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6 Resources Fever A situational analysis 1985 1995 2005 Copper (Ore production in million t/a) 8.54 10.1 15.1 Aluminium (Primary production in million t/a) 16.6 19.9 31.6 Iron (Ore production in million t/a iron content) 502 554 642 Zinc (Ore production in million t/a zinc content) 6.63 7.13 9.39 Platinum (Mining production in t/a platinum content) 112 145 214 All data: worldwide, Fe 2003 instead of 2005, Our diagnosis: resources fever Zn, Pt 2004 instead of 2005 Source: RWI/BGR, FhG-ISI 2007 In recent years, natural resources have become the focus of interest in political debate and at top-level industrial forums. The “mainstream” debate on resources is characterized by the fear of scarcity, of sharply increasing raw material prices, of dependence on politically unstable countries and resultant international tension. The media, which – with the exception of oil – has devoted very little attention to the topic over the years, is stoking up discussions. Resources fever prevails. The question of the ecological compatibility of the use of resources mostly plays only a minor role. The diagram shows increases in ore mining of selected metals and primary metal production, respectively, in the last two decades. The list could be extended to include a number of other raw materials.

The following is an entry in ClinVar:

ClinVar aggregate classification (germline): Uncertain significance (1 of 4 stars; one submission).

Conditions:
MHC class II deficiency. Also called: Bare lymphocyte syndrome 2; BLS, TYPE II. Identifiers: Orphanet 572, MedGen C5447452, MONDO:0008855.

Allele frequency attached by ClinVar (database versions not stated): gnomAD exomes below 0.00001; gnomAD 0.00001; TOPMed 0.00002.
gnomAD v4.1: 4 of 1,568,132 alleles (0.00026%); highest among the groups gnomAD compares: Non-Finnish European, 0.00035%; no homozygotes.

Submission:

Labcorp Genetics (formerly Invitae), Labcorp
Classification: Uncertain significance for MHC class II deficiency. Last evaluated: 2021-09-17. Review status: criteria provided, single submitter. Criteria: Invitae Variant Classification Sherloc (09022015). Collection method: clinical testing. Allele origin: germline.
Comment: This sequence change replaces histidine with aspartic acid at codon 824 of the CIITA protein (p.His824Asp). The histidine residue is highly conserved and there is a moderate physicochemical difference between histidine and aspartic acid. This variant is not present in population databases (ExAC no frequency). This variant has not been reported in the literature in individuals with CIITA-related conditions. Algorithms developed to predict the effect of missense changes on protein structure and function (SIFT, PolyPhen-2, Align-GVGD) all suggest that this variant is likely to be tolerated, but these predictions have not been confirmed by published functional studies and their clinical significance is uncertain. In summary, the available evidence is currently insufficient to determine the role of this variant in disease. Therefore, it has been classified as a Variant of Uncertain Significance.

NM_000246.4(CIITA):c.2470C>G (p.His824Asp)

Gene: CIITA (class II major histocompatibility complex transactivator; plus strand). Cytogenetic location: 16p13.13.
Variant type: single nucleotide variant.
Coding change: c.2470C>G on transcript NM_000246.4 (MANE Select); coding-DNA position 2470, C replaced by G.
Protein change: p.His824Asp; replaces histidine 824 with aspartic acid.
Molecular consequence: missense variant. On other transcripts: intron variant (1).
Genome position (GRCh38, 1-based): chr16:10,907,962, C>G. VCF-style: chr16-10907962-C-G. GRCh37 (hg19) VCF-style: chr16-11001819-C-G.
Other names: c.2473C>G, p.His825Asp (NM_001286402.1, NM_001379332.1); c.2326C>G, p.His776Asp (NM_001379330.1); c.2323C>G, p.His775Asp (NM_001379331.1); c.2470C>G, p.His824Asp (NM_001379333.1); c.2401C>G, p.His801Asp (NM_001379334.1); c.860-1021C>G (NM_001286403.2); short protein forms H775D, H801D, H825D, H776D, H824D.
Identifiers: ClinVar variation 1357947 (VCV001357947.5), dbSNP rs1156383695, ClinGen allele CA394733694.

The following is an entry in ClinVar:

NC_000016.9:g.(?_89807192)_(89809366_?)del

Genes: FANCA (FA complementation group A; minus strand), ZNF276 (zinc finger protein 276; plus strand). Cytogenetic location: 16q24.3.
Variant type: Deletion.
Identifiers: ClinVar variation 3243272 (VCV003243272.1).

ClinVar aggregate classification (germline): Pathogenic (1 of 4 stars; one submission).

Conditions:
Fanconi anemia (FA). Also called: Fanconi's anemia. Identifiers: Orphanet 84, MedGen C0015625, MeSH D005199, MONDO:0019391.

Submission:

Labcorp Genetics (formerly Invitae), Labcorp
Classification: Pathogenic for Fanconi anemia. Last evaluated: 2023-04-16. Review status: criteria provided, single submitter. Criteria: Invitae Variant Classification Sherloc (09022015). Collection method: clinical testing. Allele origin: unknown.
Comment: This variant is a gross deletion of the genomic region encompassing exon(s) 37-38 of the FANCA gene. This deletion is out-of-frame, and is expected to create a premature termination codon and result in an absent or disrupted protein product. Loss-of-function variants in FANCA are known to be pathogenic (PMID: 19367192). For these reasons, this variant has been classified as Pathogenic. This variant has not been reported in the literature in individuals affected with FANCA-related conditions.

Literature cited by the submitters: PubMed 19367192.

Öko-Institut standpoint „ The big challenge of resources fever is to establish economic, ecological and social justice: justice between industrialized, newly industrializing and developing countries, but also between our generation and future generations. „ A multi-dimensional challenge Adverse effects on the environment of the worldwide extraction, processing, use and recovery of resources are serious. Interference in ecosystems endangers biodiversity, great quantities of, in part, hazardous wastes arise and high energy input accelerates climate warming. The problem is aggravated by increasing growth rates in the consumption of resources. Relative pressures on the environment can be reduced at all processing stages through the use of modern technology. In absolute terms, however, such pressures will still increase if high prices for raw materials once more make the energy-intensive mining of low concentrations of ore – or, for example, the extraction of oil from oil sand – attractive. With a maintained high level of demand and high prices, regions under particular protection, such as national parks, could be sacrificed, whether in a legal or illegal manner. This could have serious consequences not only for the ecology of these areas but also for local indigenous peoples. Resources fever is therefore an economic, ecological and social challenge. Rio 92: A question of justice The connection between the ecological and the social dimension of resources fever is varied and not free of contradiction. On the one hand, justice within a generation requires the creation of fair living conditions for all people and thus a certain need for resources. Newly industrializing countries rightly react sensitively to appeals for sacrifices from industrialized countries. On the other hand, the destruction of natural bases of life can have massive social implications, including the complete loss of health, housing and jobs. Moreover, the opportunities of coming generations are greatly restricted. Besides intragenerational justice, Intergenerational justice is a keystone of resolutions passed at the Earth Summit in Rio in 1992. 7